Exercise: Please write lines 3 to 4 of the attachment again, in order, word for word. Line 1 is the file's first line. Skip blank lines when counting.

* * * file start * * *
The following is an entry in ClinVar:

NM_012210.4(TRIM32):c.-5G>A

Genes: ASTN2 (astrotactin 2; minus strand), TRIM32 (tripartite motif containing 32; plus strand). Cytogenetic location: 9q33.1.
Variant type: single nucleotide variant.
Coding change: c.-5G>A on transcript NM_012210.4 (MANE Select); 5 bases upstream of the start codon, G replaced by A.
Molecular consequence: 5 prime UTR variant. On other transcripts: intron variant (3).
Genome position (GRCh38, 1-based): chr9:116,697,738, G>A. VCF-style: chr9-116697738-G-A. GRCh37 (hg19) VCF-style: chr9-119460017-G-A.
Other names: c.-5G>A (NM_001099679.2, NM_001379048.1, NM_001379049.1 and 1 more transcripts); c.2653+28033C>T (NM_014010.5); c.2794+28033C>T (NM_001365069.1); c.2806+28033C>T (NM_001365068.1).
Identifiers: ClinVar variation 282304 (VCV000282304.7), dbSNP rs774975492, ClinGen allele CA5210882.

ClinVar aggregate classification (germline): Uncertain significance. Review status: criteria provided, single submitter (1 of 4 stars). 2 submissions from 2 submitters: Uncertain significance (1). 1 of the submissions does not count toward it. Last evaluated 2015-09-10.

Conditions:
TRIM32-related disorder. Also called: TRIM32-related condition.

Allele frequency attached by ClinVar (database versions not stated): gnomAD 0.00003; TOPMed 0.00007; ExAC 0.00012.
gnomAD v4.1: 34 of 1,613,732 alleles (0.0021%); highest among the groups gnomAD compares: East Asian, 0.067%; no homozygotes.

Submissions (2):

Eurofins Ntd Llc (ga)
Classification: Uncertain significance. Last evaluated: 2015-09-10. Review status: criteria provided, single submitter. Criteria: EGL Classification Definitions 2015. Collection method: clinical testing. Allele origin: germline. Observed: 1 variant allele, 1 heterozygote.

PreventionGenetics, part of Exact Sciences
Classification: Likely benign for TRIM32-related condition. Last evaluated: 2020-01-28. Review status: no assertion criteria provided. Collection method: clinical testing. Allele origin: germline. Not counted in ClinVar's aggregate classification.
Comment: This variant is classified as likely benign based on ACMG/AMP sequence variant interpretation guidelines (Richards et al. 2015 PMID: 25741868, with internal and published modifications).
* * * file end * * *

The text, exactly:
Genes: ASTN2 (astrotactin 2; minus strand), TRIM32 (tripartite motif containing 32; plus strand). Cytogenetic location: 9q33.1.
Variant type: single nucleotide variant.